Eye Safety at Home: Preventing Eye Injuries
Did you know that about half of all eye injuries happen right at home?
Home activities that can injure your eyes include:
- Cleaning. Chemicals like bleach in household cleaning products cause 125,000 eye injuries each year.
- Home Improvement. Screws, nails and hand tools can launch into the air—and into your eyes. Power tools can also send wood chips or other substances flying into the air.
- Yard Work. Lawn mowers, trimmers and even shovels can throw dirt and debris into the air. Branches, twigs and thorns can also be dangerous.
Unfortunately, only about three out of 10 people wear protective eyewear during home projects that could hurt their eyes. The good news? Simply wearing protective eyewear can reduce your risk for eye injury by 90 percent!
The American Academy of Ophthalmology urges every household to have at least one pair of ANSI-approved protective eyewear. (“ANSI-approved” means the protective eyewear is made to meet safety standards of the American National Standards Institute.)
Threats to Eye Safety at Home
Here are places and situations throughout your home where you need to protect your eyes.
In the house
- Using dangerous chemicals such as oven cleaner and bleach (accidents involving common household products cause 125,000 eye injuries each year). Read the labels of chemicals and cleaners carefully, and don’t mix products.
- Cooking foods can that can splatter hot grease or oil. Use grease shields on frying pans to protect yourself from splattering.
- Opening champagne bottles during a celebration. Wrap a towel or cloth around the top of the bottle while unscrewing it to “catch” the cork. Never point a champagne bottle towards another person or yourself when opening it.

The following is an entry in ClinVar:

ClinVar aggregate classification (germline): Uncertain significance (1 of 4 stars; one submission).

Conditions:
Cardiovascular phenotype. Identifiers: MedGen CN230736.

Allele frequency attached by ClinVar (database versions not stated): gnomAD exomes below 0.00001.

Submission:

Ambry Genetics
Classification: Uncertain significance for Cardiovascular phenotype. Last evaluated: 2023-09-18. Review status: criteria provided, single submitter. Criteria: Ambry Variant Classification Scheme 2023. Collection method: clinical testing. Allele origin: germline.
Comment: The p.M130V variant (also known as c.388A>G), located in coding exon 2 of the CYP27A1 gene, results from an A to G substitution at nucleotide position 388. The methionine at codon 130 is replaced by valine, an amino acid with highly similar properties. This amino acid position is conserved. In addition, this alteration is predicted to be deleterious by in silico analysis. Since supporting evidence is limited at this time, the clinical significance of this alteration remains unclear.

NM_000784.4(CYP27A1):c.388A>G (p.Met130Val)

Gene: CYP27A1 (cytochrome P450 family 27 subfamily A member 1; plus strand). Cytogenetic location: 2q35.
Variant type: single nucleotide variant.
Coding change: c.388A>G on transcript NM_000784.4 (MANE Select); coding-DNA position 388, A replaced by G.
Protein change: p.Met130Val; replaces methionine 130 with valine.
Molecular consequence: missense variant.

- Drilling or hammering screws or nails into walls or hard surfaces like brick or cement. The screws or nails can fly into the air, or fragments can come off the surface.
- Using hot objects such as curling irons around your face. Contact with your eyes can cause serious injury.
- Loose rugs and railings or other hazards that could cause falls or slips. Secure rugs with a non-slip pad underneath. Check to make sure railings are secure and not loose. Put padding on sharp corners and edges if you have children or the elderly in your house.
In the yard
- Mowing the lawn. Check the lawn or the outdoor area first for sticks, rocks or other items that can fly out from under the mower.
- Using a power trimmer or edger.
- Clipping hedges and bushes.
- Playing sports.
In the garage or workshop
- Using power or hand tools. Keep your tools in good condition; damaged tools should be repaired or replaced.
- Working with solvents or other chemicals. Make sure that all spray nozzles are directed away from you.
- Doing anything that can cause fragments or dust particles to fly around in the air.
- Tying down equipment or loads with bungee cords. Bungee cords are a serious danger to eyes when they snap back.
For all of these activities, remember that people nearby also face serious risk. Bystanders should wear eye protection too or leave the area where the chore is being done. This is particularly important for children who watch their parents do chores in and around the home.
Learn How to Recognize an Eye Injury
Learn how to recognize an eye injury and get the right care when you or a family member is injured at home. If you or a family member experiences an eye injury, seek immediate medical attention or call an ophthalmologist near you.
eventing Eye Injuries